Be kind to yourself

Be Kind to Yourself. I was, and it paid off.

Happy New Year!  Well, Happy Chinese New Year.  You may have noticed that my holiday break became an extended holiday break.  I bet there are a lot of you who felt like me: did you need a holiday after the holidays?  It’s time to be kind to yourself and make some changes to bring balance back into your life.

I decided to give myself a few more weeks of needed downtime from this blog, and I’m glad I did.  It’s paid off.  I’m feeling motivated, prepared, and enthusiastic about the year ahead.  Kindness is my mantra, and I decided to choose kindness for myself this time.

You’re probably thinking, “Why do you need a break?  I need a break, and I don’t have the leisure of just deciding to take that break.”  And that, my friends, is exactly what I’d like to challenge today. 

Life Off Kilter

I launched this website in October, and yes, it added a lot of working hours to my life.  I’m not going to go into the details of what I spent my time on, because frankly, it’s boring.  What I will say is that I let those added hours and responsibility throw my life off kilter.  I compromised on aspects of my life that were essential for my mental, physical, and emotional health.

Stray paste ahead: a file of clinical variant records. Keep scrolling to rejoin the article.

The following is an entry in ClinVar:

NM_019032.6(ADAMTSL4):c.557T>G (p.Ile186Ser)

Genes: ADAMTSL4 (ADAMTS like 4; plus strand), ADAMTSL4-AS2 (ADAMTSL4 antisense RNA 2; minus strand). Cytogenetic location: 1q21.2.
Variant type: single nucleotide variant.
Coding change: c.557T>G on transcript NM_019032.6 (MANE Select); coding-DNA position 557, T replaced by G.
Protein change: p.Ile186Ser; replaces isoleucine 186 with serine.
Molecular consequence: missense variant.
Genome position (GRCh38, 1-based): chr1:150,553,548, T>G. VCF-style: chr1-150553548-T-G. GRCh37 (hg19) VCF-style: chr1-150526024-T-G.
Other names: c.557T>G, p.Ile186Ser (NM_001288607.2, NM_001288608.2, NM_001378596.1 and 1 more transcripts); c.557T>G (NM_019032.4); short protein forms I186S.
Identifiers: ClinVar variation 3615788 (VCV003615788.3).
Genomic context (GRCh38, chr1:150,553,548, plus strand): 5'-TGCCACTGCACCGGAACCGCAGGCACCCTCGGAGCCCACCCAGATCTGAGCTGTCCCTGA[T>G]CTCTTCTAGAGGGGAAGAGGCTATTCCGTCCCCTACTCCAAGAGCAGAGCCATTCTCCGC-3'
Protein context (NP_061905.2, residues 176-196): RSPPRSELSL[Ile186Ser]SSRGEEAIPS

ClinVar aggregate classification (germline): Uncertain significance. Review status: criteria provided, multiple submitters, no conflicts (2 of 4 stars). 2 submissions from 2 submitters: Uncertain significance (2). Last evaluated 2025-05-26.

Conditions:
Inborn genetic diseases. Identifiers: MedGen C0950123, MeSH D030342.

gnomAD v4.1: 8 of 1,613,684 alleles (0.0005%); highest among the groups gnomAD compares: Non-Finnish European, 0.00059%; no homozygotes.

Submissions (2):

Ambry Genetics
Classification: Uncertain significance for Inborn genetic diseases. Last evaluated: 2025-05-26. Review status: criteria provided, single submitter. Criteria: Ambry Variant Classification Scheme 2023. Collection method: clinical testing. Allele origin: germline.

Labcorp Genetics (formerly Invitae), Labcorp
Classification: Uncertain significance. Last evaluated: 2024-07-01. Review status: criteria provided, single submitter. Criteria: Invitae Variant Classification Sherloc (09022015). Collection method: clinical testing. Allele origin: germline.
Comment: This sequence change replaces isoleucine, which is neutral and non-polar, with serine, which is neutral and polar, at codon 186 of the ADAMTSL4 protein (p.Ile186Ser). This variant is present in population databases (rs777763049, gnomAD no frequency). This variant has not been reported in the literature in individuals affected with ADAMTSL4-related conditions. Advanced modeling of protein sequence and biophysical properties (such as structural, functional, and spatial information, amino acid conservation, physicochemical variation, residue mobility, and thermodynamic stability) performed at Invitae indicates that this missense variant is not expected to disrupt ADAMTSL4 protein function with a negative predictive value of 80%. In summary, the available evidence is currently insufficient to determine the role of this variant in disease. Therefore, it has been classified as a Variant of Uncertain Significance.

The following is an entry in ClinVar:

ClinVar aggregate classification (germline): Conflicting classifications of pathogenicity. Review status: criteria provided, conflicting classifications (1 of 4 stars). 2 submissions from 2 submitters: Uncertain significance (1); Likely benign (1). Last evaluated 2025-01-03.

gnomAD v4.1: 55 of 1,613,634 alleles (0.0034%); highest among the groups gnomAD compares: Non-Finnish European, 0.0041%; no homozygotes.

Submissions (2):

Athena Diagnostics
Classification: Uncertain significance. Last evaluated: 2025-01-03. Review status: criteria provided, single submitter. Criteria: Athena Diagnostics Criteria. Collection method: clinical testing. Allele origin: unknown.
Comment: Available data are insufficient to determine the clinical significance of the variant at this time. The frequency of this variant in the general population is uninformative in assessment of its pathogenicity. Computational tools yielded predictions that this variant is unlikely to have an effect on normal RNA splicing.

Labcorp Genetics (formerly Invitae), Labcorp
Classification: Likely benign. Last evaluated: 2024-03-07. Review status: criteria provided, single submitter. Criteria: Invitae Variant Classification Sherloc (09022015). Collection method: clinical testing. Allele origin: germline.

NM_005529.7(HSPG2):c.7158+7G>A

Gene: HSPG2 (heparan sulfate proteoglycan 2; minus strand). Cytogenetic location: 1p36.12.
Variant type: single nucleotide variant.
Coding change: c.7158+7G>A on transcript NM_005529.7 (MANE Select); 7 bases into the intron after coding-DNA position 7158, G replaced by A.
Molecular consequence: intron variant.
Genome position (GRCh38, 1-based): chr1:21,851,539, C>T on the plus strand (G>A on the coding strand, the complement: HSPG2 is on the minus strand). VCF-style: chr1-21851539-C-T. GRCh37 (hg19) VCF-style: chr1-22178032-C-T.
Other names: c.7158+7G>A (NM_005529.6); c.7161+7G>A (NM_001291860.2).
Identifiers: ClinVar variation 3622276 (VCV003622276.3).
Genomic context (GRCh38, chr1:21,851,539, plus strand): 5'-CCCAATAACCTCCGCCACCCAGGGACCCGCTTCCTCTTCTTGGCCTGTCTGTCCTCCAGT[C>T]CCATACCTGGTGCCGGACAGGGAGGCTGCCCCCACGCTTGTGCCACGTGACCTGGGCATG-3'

A perfect example – I have worked out several times a week for years.  It was a high priority in my life, because it gave me energy and made me feel strong and healthy.   Not even 3 weeks after the launch, after a setback of one minor cold (not Covid), I completely quit exercising.  Obviously, my life had lost balance.

I know I must have the space in my life to absorb these extra hours and responsibility, but why do I feel like I’m constantly rushed, constantly struggling to keep up?  What the hell do I spend my time on?  My life spun out of control because of exactly that – control – and my need to have it.

“Perfection is the enemy of progress.”

– Winston churchill

I am a perfectionist.  I used to think that this was one of my strengths and was proud of my attention to detail, my desire to have everything just right.   But I’ve learned two very important lessons about perfectionism. 

  1. It hinders me from living a bigger life.
  2. Nobody but me notices (or cares) when everything is “just right.”

I have come to realize that if I wait until everything is perfect, a lot less is going to get done and there will be a lot of missed opportunity.  Mistakes are ok.  Failing is ok.  Can you tell I’m still trying to convince myself of these ideas?  It’s a process.

Give yourself a break without quitting your life